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Bankrate's 2008 Tax Guide
Realty/capital gains
Home, sweet home. It's likely your biggest investment and it affords you some great tax breaks to boot.
First-time homebuyers' guide to taxes
First-time homebuyers' guide to taxes
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And remember those points you paid?

If you find that you can't itemize for the year you bought your home, you can take Garwitz's advice and amortize them.

You'll simply spread the points over the life of the loan and deduct the appropriate amount in each future year you itemize your deductions.

If you have a 30-year mortgage, that $3,000 in points, in the example cited earlier, would give you $100 to deduct each tax year that you itemize.

7. Other deductions, thanks to your home
Some new homeowners also might elect to take out a small home equity loan or line of credit in connection with their new residences. While going into more debt that is tied to your residence is a personal financial decision that you must consider carefully, if you do get such credit, at least be sure to take advantage of its tax breaks.

Interest on a home equity line or loan of up to $100,000 is deductible. It doesn't matter if you used the money to buy furniture for your new house, upgraded the kitchen in your fixer-upper or purchased a car. As long as the loan is secured by your residence, its interest is deductible.

Did you buy the house after moving to take a job? Then you also might be able to write off some relocation expenses. "If the move was either to start a new job or your current office relocated you to a new location more than 50 miles from your old job," says Gronsky, "some of those expenses might be deductible."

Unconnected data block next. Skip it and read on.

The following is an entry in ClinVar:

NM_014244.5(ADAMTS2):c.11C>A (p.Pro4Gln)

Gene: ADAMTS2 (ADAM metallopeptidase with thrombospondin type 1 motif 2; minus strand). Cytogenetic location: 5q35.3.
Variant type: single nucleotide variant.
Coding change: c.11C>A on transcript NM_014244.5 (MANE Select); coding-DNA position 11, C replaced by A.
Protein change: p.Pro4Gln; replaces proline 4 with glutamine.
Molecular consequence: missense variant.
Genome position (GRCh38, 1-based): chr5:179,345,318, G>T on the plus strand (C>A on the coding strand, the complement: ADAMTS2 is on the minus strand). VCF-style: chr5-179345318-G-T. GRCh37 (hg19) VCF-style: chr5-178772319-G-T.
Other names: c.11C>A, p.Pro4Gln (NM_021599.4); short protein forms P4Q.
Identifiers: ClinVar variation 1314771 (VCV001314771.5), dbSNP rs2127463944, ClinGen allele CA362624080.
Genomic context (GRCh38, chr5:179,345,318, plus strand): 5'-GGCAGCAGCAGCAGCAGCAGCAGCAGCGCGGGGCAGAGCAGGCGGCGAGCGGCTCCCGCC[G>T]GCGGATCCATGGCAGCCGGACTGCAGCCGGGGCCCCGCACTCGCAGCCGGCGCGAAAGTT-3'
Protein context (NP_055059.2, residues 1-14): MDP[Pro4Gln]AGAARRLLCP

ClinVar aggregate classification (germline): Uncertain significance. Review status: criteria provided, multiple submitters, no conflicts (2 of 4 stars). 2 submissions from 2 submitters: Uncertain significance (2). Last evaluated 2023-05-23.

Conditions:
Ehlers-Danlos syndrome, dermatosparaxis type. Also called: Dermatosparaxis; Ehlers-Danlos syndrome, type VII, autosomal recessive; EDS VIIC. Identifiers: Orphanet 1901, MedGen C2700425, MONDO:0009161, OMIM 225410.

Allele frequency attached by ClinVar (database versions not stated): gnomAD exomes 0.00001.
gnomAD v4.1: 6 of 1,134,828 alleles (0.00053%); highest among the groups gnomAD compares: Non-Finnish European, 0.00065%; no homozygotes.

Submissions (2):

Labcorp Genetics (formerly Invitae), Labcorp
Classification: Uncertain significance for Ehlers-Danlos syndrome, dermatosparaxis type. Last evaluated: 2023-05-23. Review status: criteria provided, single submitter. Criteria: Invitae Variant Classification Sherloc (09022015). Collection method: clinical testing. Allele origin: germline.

Alternatively, if you are self-employed and working out of your house, home office deductions might apply.

And if you make any improvements to your home to alleviate a medical condition, such as the installation of a ramp or central air conditioning to alleviate allergies or asthma, says Gronsky, these also might help boost your itemized deduction amount.

8. What's not deductible
But don't get carried away with writing off any and everything connected to your home.

Many things you'll see listed on your HUD-1, such as appraisal charges, title insurance, credit report fees, and state and local "recordation" transfer taxes (as some states call them), are not deductible on your federal tax return, says Kass.

Wait a minute. Recordation taxes? Aren't taxes connected with your home deductible? Yes, as long as they are real estate taxes. Recordation taxes or stamp taxes or whatever name your region gives them are basically administrative fees connected with your purchase and are not deductible.

Neither is private mortgage insurance that your lender might have required you to purchase -- unless you took out the loan (or refinanced) on or after Jan. 1, 2007, when a new law took effect which enables some homeowners to deduct PMI.

Homeowners association fees are not deductible, however.

"That's simply a personal cost you'll have to absorb," says Garwitz. "The one exception to that is if your homeowners association pays some property taxes for common areas.

"You can deduct your pro rata portion of those taxes," he says. "It's usually not very much, might be only $50, but hey, I want every buck!"

9. Not federal, but tax-related
You also need to pay attention to some more local tax matters connected to your home.

Property-tax exemptions, for example, could help lower your annual property tax bill. While this will mean less to deduct when you file your annual federal tax return, that's usually a trade-off homeowners will gladly make in order to have more money in their personal accounts the rest of the year.

-- Updated: Jan. 10, 2008
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